A total of 17 studies are included in this review as evidence of practice effectiveness (9 venipuncture; 5 phlebotomy team; 4 prep kits). One published study contained data evaluating 2 practices and another published study contains 4 studies at separate sites resulting in a total of 7 prep kit studies.

Methods Used to Assess the Quality and Strength of the Evidence

Weighting According to a Rating Scheme (Scheme Given)

Rating Scheme for the Strength of the Evidence

Overall Strength of Evidence Ratings

The definitions for these categories, modeled after the US Preventive Services Task Force (2008), are as follows:

High: An adequate volume of evidence is available and includes consistent evidence of substantial healthcare quality changes from studies without major limitations.

Moderate: Some evidence is available and includes consistent evidence of substantial healthcare quality changes from without major limitations.

Suggestive: Limited evidence is available and includes consistent evidence of moderate healthcare quality changes from a small number of studies without major limitations; OR the quality of some of the studies' design and/or conduct is limited.

Insufficient: Any estimate of an effect is very uncertain. Available evidence of effectiveness is:

  • Inconsistent or weak; OR
  • Consistent but with a minimal effect; OR
  • Contained in an inadequate volume to determine effectiveness
Methods Used to Analyze the Evidence

Meta-Analysis
Systematic Review with Evidence Tables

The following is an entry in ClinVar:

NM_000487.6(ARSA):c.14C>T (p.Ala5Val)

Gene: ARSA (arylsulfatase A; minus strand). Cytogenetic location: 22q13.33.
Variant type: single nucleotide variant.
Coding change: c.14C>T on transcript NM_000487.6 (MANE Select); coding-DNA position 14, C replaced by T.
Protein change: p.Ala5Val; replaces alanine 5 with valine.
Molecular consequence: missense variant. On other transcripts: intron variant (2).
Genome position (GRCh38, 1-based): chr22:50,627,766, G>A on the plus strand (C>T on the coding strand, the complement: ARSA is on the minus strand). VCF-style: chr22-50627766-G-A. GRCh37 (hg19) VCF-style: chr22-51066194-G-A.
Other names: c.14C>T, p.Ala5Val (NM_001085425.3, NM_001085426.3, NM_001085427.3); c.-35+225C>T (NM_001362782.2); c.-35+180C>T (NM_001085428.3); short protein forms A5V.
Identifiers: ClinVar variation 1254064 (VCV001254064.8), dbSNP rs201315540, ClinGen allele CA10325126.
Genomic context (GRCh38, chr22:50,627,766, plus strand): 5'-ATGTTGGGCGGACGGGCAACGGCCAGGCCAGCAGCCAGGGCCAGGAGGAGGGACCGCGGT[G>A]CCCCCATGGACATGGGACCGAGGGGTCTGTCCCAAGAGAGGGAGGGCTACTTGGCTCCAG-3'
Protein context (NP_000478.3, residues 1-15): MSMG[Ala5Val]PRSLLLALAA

Description of the Methods Used to Analyze the Evidence

Included studies were considered to provide valid and useful information addressing the review question, with findings for at least one blood culture contamination rate outcome measure. To reduce subjectivity and the potential for bias, all screening, abstraction and evaluation was conducted by at least two independent reviewers, and all differences were resolved through consensus.

The effect size for each study was standardized using its reported data and results to calculate an odds ratio (OR) since the outcome of interest is dichotomous (i.e., blood culture is contaminated or is not contaminated) and the findings for these practices are typically expressed in terms of rates or percentages. The OR compares the intervention practice to the comparison practice, or comparator, in terms of the relative odds of a successful outcome (i.e., no contamination versus contamination). Each study is assigned one of three quality ratings (Good, Fair, Poor) and one of three effect size ratings (Substantial, Moderate or Minimal/None). (Note: The criteria for a substantial effect size rating: OR>2.0 and significantly different from OR=1.0 at p=0.05 [i.e., the lower limit of the 95% confidence interval is >1.0].)